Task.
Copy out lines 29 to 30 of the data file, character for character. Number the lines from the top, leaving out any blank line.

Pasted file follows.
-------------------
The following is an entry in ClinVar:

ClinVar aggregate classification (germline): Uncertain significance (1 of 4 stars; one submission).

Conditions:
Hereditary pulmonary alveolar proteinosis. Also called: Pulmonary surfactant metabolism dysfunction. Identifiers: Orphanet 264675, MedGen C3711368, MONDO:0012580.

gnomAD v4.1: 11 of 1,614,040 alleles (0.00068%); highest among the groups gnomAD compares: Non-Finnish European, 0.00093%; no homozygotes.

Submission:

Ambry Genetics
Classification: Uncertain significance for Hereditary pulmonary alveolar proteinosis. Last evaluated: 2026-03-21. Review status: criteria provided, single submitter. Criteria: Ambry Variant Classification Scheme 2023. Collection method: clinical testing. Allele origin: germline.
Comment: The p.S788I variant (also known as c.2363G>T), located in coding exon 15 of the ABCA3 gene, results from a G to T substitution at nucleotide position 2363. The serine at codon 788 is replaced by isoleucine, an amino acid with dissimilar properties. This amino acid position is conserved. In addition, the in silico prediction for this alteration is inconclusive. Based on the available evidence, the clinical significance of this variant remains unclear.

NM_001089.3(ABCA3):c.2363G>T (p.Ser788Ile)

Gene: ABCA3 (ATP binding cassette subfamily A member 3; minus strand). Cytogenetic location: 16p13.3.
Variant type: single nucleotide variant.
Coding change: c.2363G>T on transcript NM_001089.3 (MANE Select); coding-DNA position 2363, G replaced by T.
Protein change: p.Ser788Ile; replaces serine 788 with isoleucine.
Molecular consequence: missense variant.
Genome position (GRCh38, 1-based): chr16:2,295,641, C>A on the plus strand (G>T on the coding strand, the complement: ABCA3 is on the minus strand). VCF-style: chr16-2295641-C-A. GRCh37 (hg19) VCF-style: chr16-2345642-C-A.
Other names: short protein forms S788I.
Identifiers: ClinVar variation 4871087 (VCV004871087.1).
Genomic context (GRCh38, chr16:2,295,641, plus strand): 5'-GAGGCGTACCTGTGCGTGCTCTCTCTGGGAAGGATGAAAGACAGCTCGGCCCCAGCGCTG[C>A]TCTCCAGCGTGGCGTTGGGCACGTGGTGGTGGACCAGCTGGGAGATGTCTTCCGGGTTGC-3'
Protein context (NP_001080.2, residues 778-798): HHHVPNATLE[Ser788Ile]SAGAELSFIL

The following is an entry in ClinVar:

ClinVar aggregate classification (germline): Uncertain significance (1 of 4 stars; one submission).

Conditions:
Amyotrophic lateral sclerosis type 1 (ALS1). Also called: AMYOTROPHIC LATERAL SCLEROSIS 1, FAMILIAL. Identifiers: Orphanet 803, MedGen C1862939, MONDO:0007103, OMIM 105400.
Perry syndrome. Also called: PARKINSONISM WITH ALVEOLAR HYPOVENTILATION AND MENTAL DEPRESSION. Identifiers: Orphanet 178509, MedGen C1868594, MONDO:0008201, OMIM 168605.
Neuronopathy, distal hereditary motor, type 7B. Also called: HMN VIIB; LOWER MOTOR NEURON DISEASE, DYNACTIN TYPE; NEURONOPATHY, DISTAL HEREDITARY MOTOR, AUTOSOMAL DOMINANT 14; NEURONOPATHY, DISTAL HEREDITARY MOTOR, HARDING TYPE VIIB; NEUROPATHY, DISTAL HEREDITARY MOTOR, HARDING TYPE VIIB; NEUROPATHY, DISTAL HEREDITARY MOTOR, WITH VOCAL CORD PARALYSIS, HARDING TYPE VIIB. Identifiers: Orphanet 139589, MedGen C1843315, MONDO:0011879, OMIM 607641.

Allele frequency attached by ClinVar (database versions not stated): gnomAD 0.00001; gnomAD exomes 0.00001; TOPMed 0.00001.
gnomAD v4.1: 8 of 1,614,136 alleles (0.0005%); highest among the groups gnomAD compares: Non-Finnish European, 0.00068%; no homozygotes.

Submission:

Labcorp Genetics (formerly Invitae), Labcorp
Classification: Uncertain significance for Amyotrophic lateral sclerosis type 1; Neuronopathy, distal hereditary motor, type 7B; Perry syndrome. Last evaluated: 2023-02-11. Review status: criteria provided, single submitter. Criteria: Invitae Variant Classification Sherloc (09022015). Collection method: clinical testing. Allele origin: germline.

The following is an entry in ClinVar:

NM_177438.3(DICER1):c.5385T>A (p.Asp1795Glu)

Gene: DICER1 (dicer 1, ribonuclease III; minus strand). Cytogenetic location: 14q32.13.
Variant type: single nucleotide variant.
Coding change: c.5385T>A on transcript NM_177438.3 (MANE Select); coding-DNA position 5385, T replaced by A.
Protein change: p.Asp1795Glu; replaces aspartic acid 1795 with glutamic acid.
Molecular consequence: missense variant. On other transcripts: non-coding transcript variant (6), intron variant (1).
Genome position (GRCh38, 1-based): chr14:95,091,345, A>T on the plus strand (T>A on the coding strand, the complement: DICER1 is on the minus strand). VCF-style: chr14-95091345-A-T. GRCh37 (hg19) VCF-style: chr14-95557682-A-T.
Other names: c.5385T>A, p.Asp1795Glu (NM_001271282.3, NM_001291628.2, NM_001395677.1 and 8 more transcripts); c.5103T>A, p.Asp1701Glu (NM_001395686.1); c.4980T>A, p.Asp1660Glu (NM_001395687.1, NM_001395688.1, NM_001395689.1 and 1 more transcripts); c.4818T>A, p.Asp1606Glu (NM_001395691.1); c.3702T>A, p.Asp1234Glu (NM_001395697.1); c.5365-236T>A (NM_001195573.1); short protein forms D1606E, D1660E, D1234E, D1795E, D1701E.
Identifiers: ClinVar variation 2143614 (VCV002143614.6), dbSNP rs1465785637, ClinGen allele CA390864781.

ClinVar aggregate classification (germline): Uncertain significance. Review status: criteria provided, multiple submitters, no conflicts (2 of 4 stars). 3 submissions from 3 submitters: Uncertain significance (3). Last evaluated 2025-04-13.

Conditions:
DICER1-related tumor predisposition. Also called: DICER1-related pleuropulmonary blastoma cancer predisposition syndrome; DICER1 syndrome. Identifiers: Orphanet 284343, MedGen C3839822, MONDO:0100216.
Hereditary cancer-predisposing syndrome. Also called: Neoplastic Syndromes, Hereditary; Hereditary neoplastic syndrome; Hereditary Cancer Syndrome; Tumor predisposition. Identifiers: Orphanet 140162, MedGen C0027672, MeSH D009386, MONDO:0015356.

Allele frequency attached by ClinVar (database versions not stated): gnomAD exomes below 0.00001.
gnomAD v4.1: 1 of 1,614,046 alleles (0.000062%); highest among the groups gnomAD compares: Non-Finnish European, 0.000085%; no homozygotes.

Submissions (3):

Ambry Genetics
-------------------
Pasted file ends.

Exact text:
Submission:

Labcorp Genetics (formerly Invitae), Labcorp